Full-body scanners detect items even if they’re otherwise concealed. Security personnel will see the suspicious items highlighted on their scanners and investigate immediately.
It is near impossible for airport security personnel not to spot narcotic substances in luggage.
Even if the narcotic substances are hidden in several layers of containers, the scanners will detect them and alert security personnel.
As soon as airport security personnel see any suspicious object in luggage, they will check the bag to confirm whether it’s an illegal item or not.
TSA agents are trained to spot what weed looks like on an airport scanner, as well as other drugs.
What Happens If An Airport Scanner Finds Drugs
If an airport scanner detects a suspicious item on a person, in their clothes, or in their bags, security personnel will investigate it.
Typically, they will ask the individual to exit the queue they were in and direct them to a separate room where they will be searched.
If a suspicious item was detected in their luggage, the security personnel would simply open the luggage to confirm the contents of the bag. If foreign items are detected inside the body or clothing of a person, airport security personnel will check their body or clothes to confirm the item.
The search will continue until the security personnel is convinced no illegal items, including drugs, are present.
Again, security personnel don’t actively look for drugs; they just look for any suspicious items to confirm there aren’t any illegal items, including drugs.
The type of search they will perform depends on local regulations.
Usually, if they manage to find any illegal items, including narcotics, on someone’s person, clothing, or luggage, they will inform local law enforcement authorities.
Local law enforcement agencies will arrest the individual for possession and charge them with drug possession according to local laws.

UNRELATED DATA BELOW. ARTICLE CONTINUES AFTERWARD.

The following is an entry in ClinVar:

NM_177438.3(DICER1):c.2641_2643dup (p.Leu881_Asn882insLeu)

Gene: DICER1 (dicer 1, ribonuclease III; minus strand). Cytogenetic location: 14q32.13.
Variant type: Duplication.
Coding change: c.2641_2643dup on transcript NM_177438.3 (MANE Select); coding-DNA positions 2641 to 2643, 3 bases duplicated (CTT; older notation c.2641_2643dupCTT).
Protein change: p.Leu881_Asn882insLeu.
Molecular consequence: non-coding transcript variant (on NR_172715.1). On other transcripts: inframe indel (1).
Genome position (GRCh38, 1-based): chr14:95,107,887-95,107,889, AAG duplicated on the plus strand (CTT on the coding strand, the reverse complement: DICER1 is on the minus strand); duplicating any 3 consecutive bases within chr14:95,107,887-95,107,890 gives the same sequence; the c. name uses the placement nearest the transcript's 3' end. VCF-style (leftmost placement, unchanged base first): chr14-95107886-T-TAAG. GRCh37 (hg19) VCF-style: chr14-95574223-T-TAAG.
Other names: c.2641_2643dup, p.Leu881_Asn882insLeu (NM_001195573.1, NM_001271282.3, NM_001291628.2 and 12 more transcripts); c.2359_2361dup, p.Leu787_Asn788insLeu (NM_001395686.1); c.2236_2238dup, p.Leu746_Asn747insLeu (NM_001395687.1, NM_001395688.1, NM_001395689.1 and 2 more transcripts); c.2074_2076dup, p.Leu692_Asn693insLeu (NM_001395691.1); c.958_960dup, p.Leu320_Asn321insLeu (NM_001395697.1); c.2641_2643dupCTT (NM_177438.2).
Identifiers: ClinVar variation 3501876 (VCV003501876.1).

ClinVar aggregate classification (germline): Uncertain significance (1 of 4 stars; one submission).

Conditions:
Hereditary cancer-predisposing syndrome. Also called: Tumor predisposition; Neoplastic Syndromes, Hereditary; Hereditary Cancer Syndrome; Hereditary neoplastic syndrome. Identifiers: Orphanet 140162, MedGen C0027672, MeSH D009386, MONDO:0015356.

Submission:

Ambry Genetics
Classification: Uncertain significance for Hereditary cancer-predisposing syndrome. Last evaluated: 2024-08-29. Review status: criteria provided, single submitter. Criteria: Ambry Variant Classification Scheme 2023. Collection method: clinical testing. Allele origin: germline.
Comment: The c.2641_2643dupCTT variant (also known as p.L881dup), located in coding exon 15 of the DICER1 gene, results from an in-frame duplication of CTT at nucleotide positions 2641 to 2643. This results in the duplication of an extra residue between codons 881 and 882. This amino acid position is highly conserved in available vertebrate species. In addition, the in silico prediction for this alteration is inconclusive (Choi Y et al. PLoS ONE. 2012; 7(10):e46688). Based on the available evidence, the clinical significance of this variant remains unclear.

Are Some Drugs Easier to Detect Than Others?
As mentioned, airport scanners don’t actively detect drugs at all, so it isn’t a matter of some drugs being easier to detect than others.
Airport scanners only detect suspicious items on a person’s body, clothing, and luggage.
Security personnel are also trained to identify different drugs, so when they see a suspicious bag containing a powdered or any other drug-like substance, they will check it out and probably know that it is a drug.
It also does not matter how the drugs are stored; the scanners will reveal their presence, regardless of how intricately they are hidden.
In conclusion, drugs cannot be detected by airport scanners.
Airport scanners detect suspicious objects, and security personnel investigate them.
If any drugs are found, local law enforcement is notified and further action may be taken.
Ella Dunham, a Freelance Travel Journalist and Marketing Manager, boasts an impressive career spanning eight years in the travel and tourism sectors.
Honored as one of "30 Under 30" by TTG Media (the world’s very first weekly travel trade newspaper), a "Tour Operator Travel Guru" and "Legend Award" winner, Ella is also a Fellow of the Institute of Travel, a Member of the Association of Women Travel Executives, has completed over 250 travel modules, and hosts travel-focused segments on national radio shows where she provides insights on travel regulations and destinations.
Ella has visited over 40 countries (with 10 more planned this year).